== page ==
Gender Remix by Lalitha Sridhar SignUp
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Gender Remix
by Lalitha Sridhar Bookmark and Share

The music slowly fades and Queen Suruchi, mother of mythological boy king Dhruva, enters the stage. She effortlessly portrays maternal affection and anguish over her son in the dance drama, 'Dhruva Charitram'. Graceful in step and appearance, no one would guess that she is actually a man.

Says dancer N Srikanth, who plays Queen Suruchi in Bhagvata Mela Natya Natakam's presentation of 'Dhruva Charitram' this year, "I try to forget myself in the role. I read as much as possible about the role I am playing and emboss it on my heart. I do research on the costume, decor and jewelry. It's my passion. There is no doubt that capturing the audience while playing female roles takes greater effort on part of the actor. This is the purpose and aim of the art form."

Srikanth is an expert at Samavesham (which means 'equal costume'), a folk style in which men play
female roles and vice versa in dance recitals or dramas. While women, due to societal pressures and demands of motherhood and domesticity, are rarely seen in Samavesham roles today, men continue to perform with exuberance.

Says A Mangai, theatre and gender activist: "Samavesham is not about cross-dressing - I find the term inappropriate and irritating. A dignified performance by a male actor can move and fulfill you. They are truly amazing. Offstage, a better gender understanding happens subconsciously."

Essaying female roles appears to have brought male performers - and directors - closer to social
issues. One episode of the 'Mahabharata', where Keechaka tries to molest Draupadi, is peppered
with messages against promiscuity and how to prevent AIDS. Similarly, in an episode from the
'Ramayana' - Ravana's abduction of Sita - messages against eve-teasing and molestation are woven
into the script.

In folk forms such as Yakshagana and Therukoothu and even a classical dance form like Mohiniattam - where Samavesham is often required - the best young students are chosen for female characters. It is considered a special skill. Earlier, the male actors/performers even grew their hair long in order to look the part better.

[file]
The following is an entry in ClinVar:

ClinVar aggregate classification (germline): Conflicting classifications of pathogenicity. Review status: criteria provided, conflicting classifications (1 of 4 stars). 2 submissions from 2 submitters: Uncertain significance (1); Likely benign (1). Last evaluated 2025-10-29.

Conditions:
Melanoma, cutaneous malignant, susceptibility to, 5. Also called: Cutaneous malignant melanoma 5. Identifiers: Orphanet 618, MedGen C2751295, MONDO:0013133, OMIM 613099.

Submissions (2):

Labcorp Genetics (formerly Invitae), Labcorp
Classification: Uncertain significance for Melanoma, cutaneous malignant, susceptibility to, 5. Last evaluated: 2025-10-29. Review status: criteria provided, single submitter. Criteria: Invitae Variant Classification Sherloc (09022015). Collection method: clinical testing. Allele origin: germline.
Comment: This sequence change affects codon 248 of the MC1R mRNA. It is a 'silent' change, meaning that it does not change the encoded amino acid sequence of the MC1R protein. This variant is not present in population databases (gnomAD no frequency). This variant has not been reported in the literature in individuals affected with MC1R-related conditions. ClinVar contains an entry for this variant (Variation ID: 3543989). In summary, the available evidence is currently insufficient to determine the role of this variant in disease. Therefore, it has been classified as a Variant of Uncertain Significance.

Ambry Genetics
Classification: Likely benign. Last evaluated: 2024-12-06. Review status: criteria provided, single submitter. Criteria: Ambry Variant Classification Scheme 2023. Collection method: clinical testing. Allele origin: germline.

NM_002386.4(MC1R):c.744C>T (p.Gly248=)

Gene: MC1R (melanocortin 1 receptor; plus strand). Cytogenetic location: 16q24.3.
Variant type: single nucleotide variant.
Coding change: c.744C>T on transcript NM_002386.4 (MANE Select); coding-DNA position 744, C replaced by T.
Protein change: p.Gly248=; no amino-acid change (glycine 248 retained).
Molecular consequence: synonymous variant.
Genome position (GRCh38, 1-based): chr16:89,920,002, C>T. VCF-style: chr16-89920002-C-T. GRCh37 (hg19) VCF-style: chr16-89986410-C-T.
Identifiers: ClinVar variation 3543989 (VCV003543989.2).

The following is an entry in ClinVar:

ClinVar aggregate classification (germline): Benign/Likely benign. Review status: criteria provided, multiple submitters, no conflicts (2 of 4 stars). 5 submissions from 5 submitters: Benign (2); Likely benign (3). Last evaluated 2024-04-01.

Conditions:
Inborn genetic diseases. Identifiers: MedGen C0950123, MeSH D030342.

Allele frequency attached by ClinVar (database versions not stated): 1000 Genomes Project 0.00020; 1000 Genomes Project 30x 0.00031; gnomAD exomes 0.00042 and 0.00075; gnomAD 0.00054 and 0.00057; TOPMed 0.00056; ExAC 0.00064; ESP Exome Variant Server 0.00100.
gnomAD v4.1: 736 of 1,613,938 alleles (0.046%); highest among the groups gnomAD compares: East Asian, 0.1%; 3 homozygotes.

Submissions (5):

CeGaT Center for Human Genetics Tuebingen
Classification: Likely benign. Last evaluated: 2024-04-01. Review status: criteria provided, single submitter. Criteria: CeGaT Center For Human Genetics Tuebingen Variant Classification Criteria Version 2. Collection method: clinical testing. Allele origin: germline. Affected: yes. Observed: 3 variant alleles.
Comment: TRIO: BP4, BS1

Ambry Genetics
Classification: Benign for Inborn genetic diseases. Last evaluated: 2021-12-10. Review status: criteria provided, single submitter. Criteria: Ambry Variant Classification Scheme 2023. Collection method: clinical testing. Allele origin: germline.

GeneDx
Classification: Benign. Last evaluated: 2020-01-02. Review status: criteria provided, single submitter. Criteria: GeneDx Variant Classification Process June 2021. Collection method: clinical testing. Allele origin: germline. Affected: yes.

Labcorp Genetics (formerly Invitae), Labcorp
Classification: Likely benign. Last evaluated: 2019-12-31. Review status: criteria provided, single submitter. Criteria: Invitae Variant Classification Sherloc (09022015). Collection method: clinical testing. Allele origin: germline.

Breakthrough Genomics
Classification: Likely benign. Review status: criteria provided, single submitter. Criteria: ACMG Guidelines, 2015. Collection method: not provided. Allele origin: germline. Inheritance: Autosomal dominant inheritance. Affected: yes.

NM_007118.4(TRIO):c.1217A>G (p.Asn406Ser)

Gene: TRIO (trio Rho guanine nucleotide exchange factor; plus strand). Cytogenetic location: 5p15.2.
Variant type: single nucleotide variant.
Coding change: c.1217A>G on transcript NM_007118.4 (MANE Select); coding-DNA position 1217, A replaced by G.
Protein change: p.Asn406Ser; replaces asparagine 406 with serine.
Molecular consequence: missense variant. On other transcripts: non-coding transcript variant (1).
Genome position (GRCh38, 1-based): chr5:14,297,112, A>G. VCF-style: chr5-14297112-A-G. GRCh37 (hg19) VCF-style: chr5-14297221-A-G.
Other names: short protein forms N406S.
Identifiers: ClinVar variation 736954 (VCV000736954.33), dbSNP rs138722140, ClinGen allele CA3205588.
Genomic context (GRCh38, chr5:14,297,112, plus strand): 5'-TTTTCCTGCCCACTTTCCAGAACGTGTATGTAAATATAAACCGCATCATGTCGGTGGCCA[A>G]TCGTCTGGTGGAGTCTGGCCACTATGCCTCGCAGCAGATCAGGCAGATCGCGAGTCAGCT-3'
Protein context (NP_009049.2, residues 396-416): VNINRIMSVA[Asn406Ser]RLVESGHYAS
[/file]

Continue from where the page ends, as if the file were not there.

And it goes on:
P Rajagopal, a third-generation Kattaikuttu actor and founder of a theatre school for children in Perungattur village, Tamil Nadu, says he did a lot of female roles as a young actor. He says female roles forced him to understand the female gender better.

K Rajasekharan, vice-president of Kerala Kalamandalam, who is renowned for his Minukku (woman)
characters, says, "Female roles in Kathakali (also a classical dance form) are a challenge for any artiste. There is a complex synthesis of stylisation and realism. From the beginning, I was inclined towards female roles. My gurus encouraged me to handle female characters."

Though the actors claim to be more gender-sensitive, the roles they essay continue to be of weepy
female victims or superhuman goddesses. One reason for this is the stories they enact are usually
from ancient mythological texts in which women were cast in stereotypical roles.

Sometimes, certain women characters are included just to add sex appeal to the drama. Male actors dressed as women act raunchy and sensuous - something a woman performer would rarely do.

Such practices may have been avoided had women continued to be part of Samavesham. Historians and activists claim that women were discouraged from participating because performances became
all-night affairs, and because of poor sanitation and changing facilities.

Interestingly, Samavesham male actors are actively supported by their families. Natarajan, lead actor of the all-male Bhagavata Mela, says, "Although my wife is as well-versed as I am in Samavesham, she cannot perform because women are not allowed anymore. She helps me in my performance. She takes care of all the costumes and administration. My daughter trains the other dancers and handles the documentation."

In Samavesham, art appears to overcome gender barriers. Cultural activist V R Devika says: "Without a sense of voyeurism and a layer of moral disdain, can we see in these expressions an ability and a way - a marker, perhaps - on how to be comfortable with gender? We as individuals, every one of us, perform our gender roles in some way or another in our daily lives, many times unknowingly. Samavesham gives us a chance to reflect, engage and meditate on gender per se and then within ourselves." 

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27-Jul-2003
More by :  Lalitha Sridhar
 
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